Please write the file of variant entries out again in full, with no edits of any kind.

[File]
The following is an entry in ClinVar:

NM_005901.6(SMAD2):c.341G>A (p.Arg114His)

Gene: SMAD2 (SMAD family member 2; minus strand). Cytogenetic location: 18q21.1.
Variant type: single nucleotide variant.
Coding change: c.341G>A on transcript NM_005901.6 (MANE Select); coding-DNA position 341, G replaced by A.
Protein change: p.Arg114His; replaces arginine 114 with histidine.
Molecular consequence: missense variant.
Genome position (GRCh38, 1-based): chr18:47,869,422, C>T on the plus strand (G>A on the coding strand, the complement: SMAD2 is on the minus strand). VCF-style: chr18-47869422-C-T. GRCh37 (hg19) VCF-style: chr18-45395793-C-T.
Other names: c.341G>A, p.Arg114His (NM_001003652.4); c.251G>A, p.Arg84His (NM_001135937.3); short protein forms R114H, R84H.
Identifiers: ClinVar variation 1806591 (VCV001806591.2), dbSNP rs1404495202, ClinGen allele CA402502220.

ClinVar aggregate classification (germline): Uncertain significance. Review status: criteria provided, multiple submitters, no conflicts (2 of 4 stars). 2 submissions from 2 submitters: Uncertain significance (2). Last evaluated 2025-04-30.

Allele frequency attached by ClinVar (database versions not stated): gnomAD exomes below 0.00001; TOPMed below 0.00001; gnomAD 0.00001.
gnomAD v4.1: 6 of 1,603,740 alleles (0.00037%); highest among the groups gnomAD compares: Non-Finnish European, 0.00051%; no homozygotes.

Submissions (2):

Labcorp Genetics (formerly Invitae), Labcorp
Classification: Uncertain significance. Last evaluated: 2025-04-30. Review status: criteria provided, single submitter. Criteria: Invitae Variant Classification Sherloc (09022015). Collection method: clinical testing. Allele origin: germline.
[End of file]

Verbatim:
The following is an entry in ClinVar:

NM_005901.6(SMAD2):c.341G>A (p.Arg114His)

Gene: SMAD2 (SMAD family member 2; minus strand). Cytogenetic location: 18q21.1.
Variant type: single nucleotide variant.
Coding change: c.341G>A on transcript NM_005901.6 (MANE Select); coding-DNA position 341, G replaced by A.
Protein change: p.Arg114His; replaces arginine 114 with histidine.
Molecular consequence: missense variant.
Genome position (GRCh38, 1-based): chr18:47,869,422, C>T on the plus strand (G>A on the coding strand, the complement: SMAD2 is on the minus strand). VCF-style: chr18-47869422-C-T. GRCh37 (hg19) VCF-style: chr18-45395793-C-T.
Other names: c.341G>A, p.Arg114His (NM_001003652.4); c.251G>A, p.Arg84His (NM_001135937.3); short protein forms R114H, R84H.
Identifiers: ClinVar variation 1806591 (VCV001806591.2), dbSNP rs1404495202, ClinGen allele CA402502220.

ClinVar aggregate classification (germline): Uncertain significance. Review status: criteria provided, multiple submitters, no conflicts (2 of 4 stars). 2 submissions from 2 submitters: Uncertain significance (2). Last evaluated 2025-04-30.

Allele frequency attached by ClinVar (database versions not stated): gnomAD exomes below 0.00001; TOPMed below 0.00001; gnomAD 0.00001.
gnomAD v4.1: 6 of 1,603,740 alleles (0.00037%); highest among the groups gnomAD compares: Non-Finnish European, 0.00051%; no homozygotes.

Submissions (2):

Labcorp Genetics (formerly Invitae), Labcorp
Classification: Uncertain significance. Last evaluated: 2025-04-30. Review status: criteria provided, single submitter. Criteria: Invitae Variant Classification Sherloc (09022015). Collection method: clinical testing. Allele origin: germline.